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Resnet Consultants to Be Paid as UROP Students; Hourly Pay to Begin

By Kyle Young
Staff Reporter

Beginning this fall, undergraduates working for Information Systems as residential computing consultants will be paid through the Undergraduate Research Oppor-tunities Program on an hourly basis.

The change will mean that RCCs will now have to complete and submit the UROP proposals required of all UROP students and will no longer be paid a flat weekly salary. The nature of the RCC job itself is not changing.

UROP workers are given a special employee benefit rate making them less costly to hire than normal employees. Employee benefits include costs like health and educational benefits, which UROP workers do not receive.

Last year, an additional 39 percent was charged to departments in addition to wages for regular employee benefits. For UROPs, the rate is only 6.5 percent.

Since graduate students can not be UROP workers, graduate RCCs will be paid as MIT employees on an hourly basis, said Residential Computing Supervisor Thomas J. Lane Jr.

Although undergraduate consultants have only recently been reclassified as UROPs, other undergraduate students working for IS have already been considered UROPs. This past spring, undergraduates working for the Computing Helpdesk began to receive pay as a UROP.

Seth A. Perlman '97, an RCC for Bexley Hall, explained that in many respects, the work remains the same as in the past, aside from the new filing of formal UROP proposals each term and the submission evaluations of their UROP work at the end of the term.

The deadline for UROP proposal submissions is this Friday for direct funding; for volunteer, credit, or supervisor funding, the deadline is October 31. RCCs fall under the supervisor funding deadline.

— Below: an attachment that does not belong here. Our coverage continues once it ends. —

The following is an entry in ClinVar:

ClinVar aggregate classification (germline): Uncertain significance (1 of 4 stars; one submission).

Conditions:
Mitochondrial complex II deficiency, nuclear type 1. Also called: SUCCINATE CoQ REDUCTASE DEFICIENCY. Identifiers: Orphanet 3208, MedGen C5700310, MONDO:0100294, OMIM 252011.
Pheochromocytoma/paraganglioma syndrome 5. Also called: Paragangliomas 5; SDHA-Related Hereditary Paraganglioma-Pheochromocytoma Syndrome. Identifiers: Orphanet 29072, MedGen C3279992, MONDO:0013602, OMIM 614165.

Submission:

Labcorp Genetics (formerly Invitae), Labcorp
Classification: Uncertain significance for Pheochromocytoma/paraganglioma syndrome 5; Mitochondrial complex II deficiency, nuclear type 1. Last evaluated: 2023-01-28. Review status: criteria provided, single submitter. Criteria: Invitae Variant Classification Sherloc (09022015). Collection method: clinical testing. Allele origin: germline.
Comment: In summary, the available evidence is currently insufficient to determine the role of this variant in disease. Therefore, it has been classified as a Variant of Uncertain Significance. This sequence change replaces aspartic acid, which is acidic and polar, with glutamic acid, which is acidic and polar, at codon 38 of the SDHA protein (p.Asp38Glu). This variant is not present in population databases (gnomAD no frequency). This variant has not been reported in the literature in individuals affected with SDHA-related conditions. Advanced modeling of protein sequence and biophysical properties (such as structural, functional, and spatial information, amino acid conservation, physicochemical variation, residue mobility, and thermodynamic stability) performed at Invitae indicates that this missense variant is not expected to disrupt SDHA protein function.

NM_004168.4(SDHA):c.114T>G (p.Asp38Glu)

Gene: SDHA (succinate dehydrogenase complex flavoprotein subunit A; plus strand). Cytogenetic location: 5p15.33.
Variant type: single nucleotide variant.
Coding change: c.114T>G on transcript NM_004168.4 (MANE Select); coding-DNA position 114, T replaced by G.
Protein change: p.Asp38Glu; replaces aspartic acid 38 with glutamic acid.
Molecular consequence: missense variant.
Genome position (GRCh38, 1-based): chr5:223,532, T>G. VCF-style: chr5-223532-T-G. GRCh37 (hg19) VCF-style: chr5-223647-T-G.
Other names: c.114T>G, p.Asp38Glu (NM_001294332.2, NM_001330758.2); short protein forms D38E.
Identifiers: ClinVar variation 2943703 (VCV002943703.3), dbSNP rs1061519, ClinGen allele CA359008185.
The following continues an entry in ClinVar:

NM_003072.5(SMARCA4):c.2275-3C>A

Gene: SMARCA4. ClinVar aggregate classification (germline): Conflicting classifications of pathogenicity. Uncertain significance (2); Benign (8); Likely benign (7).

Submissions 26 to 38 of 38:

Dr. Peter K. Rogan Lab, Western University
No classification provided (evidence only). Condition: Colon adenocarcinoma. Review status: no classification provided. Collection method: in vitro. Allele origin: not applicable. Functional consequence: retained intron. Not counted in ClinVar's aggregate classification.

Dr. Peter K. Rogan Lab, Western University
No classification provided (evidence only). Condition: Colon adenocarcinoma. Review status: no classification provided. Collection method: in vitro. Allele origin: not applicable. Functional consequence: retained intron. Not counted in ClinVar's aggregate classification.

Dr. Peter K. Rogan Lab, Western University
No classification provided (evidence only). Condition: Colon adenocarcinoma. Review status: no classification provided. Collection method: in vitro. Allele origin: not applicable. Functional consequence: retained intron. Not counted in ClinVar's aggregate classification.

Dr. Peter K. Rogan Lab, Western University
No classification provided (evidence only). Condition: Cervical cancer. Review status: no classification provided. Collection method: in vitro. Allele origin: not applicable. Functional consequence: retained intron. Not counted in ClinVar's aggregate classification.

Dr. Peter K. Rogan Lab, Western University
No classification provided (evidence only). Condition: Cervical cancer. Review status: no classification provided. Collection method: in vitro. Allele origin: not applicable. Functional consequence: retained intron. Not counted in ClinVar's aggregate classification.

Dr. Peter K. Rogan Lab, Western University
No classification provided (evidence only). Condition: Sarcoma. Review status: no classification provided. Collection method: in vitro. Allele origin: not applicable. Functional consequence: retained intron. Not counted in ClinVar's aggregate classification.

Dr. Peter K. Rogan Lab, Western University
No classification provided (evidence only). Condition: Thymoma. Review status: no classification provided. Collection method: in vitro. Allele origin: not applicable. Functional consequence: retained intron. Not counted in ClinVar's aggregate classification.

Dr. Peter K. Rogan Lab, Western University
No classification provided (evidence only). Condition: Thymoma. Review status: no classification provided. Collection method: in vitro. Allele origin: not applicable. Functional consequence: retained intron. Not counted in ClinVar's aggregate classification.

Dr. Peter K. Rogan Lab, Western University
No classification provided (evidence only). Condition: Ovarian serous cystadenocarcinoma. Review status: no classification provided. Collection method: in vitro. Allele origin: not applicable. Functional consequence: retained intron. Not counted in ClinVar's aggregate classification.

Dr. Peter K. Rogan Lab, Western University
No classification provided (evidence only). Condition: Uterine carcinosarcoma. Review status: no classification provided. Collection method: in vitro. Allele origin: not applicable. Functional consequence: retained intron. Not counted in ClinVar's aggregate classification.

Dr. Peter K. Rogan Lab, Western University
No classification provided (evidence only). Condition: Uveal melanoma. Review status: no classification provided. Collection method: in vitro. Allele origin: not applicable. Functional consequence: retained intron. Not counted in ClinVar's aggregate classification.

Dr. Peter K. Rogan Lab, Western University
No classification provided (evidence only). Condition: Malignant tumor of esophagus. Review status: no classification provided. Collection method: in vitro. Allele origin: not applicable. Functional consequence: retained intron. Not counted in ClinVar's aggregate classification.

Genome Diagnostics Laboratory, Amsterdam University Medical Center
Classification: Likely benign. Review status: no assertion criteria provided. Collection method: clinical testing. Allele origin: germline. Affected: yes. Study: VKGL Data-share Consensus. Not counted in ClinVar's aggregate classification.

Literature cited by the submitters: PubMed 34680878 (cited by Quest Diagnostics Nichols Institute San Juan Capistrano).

Grad students not in UROP

Daniel F. Gruhl G, a graduate consultant for Edgerton House, was relieved that he would not have to file a formal UROP proposal as the undergraduate students would. He felt that although the number of installations that a RCC makes per week would give some indication of the hours a consultant worked, each RCC will be left on the honor system to report the exact hours. Counting hours will be a new task for both the students and IS, he said.

Currently each undergraduate dormitory has two or three RCCs while most graduate student dormitories have one. The main responsibilities of RCCs are to connect residents' personal computers onto the residential network. RCCs also help answer general network questions and problems that arise.

Although connecting the dormitory computers to the MIT network requires some work, the work is largely unsupervised.

The RCC team meets weekly to discuss problems that they encountered during the week. Beginning this term, the student consultants will also make presentations about the different aspects of networking and protocols. This continued training adds to the initial training required of new consultants.